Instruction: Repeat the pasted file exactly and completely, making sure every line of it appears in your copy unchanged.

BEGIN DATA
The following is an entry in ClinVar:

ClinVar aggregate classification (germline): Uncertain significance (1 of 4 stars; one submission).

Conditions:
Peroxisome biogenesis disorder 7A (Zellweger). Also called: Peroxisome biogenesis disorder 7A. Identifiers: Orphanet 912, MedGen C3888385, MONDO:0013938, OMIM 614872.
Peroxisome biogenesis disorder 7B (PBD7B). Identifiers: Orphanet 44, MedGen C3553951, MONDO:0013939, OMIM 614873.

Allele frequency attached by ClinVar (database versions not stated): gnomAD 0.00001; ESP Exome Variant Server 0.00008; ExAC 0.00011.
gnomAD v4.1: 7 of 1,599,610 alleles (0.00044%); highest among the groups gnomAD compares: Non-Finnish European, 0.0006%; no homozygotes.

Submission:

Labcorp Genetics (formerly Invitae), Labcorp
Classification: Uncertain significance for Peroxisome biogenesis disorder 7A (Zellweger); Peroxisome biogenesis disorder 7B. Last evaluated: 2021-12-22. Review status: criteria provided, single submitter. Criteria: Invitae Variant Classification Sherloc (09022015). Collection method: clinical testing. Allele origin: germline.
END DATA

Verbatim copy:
The following is an entry in ClinVar:

ClinVar aggregate classification (germline): Uncertain significance (1 of 4 stars; one submission).

Conditions:
Peroxisome biogenesis disorder 7A (Zellweger). Also called: Peroxisome biogenesis disorder 7A. Identifiers: Orphanet 912, MedGen C3888385, MONDO:0013938, OMIM 614872.
Peroxisome biogenesis disorder 7B (PBD7B). Identifiers: Orphanet 44, MedGen C3553951, MONDO:0013939, OMIM 614873.

Allele frequency attached by ClinVar (database versions not stated): gnomAD 0.00001; ESP Exome Variant Server 0.00008; ExAC 0.00011.
gnomAD v4.1: 7 of 1,599,610 alleles (0.00044%); highest among the groups gnomAD compares: Non-Finnish European, 0.0006%; no homozygotes.

Submission:

Labcorp Genetics (formerly Invitae), Labcorp
Classification: Uncertain significance for Peroxisome biogenesis disorder 7A (Zellweger); Peroxisome biogenesis disorder 7B. Last evaluated: 2021-12-22. Review status: criteria provided, single submitter. Criteria: Invitae Variant Classification Sherloc (09022015). Collection method: clinical testing. Allele origin: germline.